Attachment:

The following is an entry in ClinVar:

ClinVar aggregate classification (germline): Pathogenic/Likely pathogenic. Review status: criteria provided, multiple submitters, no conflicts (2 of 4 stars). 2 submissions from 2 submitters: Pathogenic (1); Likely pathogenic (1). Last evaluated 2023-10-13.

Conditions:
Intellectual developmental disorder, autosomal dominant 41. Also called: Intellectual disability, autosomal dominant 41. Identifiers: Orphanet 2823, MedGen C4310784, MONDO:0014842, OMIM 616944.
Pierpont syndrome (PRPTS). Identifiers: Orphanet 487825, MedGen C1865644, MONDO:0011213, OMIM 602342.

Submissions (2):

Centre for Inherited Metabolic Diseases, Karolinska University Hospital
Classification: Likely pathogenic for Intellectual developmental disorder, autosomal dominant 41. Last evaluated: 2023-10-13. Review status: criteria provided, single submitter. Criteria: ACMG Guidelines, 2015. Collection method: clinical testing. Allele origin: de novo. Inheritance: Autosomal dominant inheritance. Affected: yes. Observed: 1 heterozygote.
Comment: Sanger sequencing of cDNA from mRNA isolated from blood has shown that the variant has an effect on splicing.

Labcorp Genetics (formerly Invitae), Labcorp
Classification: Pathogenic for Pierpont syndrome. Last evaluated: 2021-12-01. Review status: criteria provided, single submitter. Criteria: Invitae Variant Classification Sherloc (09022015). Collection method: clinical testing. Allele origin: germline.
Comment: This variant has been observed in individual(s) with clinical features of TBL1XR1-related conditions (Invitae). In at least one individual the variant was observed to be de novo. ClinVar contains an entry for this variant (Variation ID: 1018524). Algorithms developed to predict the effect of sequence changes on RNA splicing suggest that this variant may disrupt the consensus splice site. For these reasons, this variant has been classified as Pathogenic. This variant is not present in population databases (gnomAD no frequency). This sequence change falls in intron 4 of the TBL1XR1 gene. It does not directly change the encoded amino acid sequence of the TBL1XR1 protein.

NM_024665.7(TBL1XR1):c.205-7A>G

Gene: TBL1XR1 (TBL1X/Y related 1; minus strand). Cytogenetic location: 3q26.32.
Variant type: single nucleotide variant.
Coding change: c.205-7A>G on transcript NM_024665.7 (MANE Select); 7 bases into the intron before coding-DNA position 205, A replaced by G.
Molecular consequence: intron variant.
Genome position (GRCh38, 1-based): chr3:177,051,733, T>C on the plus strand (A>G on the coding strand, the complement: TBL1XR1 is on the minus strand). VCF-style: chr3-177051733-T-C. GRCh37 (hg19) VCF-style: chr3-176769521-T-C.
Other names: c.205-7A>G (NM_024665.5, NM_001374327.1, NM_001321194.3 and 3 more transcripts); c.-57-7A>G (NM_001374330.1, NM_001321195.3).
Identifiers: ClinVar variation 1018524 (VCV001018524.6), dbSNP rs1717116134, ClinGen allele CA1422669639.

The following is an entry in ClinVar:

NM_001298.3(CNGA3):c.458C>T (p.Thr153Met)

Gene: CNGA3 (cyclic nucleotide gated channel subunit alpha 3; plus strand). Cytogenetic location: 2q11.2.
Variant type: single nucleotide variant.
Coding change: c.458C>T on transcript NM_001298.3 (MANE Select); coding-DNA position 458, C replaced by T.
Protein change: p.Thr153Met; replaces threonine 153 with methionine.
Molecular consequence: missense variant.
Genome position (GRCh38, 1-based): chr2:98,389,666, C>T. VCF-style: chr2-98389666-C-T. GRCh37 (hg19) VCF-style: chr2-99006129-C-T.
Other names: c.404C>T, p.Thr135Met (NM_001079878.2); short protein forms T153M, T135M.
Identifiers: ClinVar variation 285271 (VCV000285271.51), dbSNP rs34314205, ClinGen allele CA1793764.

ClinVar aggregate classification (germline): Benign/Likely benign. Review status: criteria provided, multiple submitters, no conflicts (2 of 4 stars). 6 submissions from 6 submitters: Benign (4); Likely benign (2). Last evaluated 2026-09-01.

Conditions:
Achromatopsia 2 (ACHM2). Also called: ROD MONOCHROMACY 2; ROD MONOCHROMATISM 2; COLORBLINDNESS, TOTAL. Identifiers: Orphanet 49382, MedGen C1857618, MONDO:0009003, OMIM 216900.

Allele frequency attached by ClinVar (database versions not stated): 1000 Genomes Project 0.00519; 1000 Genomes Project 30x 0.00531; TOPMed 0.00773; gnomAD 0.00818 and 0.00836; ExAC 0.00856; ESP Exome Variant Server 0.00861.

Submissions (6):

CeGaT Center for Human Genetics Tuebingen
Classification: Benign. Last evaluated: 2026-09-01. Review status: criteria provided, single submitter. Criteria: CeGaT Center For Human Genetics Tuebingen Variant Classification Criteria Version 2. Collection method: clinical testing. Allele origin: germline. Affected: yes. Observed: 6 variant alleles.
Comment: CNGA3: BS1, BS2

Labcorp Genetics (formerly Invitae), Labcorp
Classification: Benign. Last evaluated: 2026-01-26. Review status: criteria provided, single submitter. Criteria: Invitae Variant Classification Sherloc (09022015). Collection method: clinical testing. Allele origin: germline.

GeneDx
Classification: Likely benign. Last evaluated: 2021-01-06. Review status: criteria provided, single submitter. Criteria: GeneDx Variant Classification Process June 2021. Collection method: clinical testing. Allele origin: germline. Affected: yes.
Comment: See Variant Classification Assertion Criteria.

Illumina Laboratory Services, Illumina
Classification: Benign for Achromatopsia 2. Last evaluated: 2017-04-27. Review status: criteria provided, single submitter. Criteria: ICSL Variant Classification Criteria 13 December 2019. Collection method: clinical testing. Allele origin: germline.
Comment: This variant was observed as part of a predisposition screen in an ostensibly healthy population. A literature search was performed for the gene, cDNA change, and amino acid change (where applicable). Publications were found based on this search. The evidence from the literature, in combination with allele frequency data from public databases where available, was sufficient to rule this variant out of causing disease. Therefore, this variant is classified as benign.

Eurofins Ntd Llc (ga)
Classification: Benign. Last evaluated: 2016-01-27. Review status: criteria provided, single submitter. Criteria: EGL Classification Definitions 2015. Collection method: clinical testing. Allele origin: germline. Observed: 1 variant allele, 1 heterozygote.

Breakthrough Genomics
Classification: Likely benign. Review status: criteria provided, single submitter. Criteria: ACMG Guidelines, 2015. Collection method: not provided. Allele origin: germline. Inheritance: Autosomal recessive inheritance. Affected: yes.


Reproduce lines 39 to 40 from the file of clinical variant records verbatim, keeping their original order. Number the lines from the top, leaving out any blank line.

Labcorp Genetics (formerly Invitae), Labcorp
Classification: Benign. Last evaluated: 2026-01-26. Review status: criteria provided, single submitter. Criteria: Invitae Variant Classification Sherloc (09022015). Collection method: clinical testing. Allele origin: germline.